However in a statement released yesterday, KCB termed this whole incident as “malicious misinformation.”
“An investigation points to malicious misinformation that has caused concern amongst some of our customers. The alleged customer data breach has been found to be false. We wish to assure all our customers that our platforms and data are highly secured. KCB Group systems including the mobile App have been extensively tested and validated by our internal and the best external data security experts. Multiple layers of encryption, private keys and unique authentication are among the key embedded data security features that safeguard our mobile app. There is no breach to our systems,” noted the statement issued by the firm’s Corporate Affairs Department.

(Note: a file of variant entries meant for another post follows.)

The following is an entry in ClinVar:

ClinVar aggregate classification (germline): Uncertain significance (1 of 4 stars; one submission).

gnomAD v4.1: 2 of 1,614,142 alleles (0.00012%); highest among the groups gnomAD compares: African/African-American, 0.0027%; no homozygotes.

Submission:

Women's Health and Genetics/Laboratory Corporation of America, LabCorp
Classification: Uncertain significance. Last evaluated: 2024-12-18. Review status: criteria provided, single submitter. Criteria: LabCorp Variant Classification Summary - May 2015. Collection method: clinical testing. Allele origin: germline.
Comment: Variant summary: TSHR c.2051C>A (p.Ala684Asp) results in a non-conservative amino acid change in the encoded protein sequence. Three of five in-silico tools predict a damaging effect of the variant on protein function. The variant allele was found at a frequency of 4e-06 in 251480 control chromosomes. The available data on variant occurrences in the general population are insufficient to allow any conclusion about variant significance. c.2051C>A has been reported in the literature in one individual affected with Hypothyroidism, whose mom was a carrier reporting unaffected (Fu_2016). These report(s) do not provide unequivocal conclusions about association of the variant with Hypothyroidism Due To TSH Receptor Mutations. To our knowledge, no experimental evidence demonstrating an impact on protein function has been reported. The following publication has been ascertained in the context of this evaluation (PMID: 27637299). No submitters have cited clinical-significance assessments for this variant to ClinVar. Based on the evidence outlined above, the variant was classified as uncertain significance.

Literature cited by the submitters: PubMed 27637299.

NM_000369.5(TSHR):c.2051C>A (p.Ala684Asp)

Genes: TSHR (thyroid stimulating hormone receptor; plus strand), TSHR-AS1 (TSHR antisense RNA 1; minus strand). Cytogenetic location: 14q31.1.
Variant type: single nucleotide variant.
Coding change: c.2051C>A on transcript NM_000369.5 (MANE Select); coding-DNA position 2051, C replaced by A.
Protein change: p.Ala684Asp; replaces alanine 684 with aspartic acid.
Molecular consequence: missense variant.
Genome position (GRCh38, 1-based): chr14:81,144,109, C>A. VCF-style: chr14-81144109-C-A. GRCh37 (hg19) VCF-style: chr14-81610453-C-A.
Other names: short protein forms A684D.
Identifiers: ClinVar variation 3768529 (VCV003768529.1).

“The bank is working with the relevant authorities to take the necessary legal action against the parties who originated this misinformation,” it added, meaning that the bank, with operations in Kenya, Tanzania, South Sudan, Uganda, Rwanda, Burundi and a representative office in Ethiopia is considering legal action against both the hacker and the outlet which published the information, in this case iAfrikan.
Again, the fact that the statement was not signed off by the KCB Group CEO Joshua Oigara – but by Judith Sidi Odhiambo, Group Head of Corporate & Regulatory Affairs – may be an indication that KCB did not view the alleged data breach as serious enough to get the CEO’s attention and comment.